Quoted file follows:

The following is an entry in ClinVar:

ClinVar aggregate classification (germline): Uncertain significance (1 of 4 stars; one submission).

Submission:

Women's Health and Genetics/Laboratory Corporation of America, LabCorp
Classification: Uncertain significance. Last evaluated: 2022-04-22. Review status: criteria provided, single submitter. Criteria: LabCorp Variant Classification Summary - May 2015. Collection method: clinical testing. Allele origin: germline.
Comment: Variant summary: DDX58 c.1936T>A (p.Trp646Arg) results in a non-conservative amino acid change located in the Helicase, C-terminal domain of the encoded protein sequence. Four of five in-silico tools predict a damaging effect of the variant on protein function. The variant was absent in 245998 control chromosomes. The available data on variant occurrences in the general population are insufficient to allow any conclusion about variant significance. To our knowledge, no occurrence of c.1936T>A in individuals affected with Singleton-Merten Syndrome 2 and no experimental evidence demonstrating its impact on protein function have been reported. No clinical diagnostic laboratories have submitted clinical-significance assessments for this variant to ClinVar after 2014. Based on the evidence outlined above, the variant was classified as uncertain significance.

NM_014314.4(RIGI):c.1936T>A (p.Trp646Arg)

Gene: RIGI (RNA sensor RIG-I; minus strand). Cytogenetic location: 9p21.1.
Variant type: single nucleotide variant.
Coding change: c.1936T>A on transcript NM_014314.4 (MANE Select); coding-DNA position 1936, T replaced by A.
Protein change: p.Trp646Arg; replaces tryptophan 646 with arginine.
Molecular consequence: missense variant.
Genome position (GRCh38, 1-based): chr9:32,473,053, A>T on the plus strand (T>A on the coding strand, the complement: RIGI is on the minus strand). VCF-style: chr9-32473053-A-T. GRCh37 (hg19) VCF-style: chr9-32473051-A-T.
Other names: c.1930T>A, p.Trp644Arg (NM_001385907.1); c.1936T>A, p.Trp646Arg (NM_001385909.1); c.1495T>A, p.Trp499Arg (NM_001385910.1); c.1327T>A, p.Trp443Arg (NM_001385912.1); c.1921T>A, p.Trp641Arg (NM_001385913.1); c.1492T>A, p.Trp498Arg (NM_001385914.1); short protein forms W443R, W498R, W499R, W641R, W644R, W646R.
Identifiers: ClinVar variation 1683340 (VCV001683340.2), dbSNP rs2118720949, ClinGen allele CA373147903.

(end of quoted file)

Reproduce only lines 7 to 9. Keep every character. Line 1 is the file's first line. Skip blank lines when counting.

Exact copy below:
NM_014314.4(RIGI):c.1936T>A (p.Trp646Arg)

Gene: RIGI (RNA sensor RIG-I; minus strand). Cytogenetic location: 9p21.1.
Variant type: single nucleotide variant.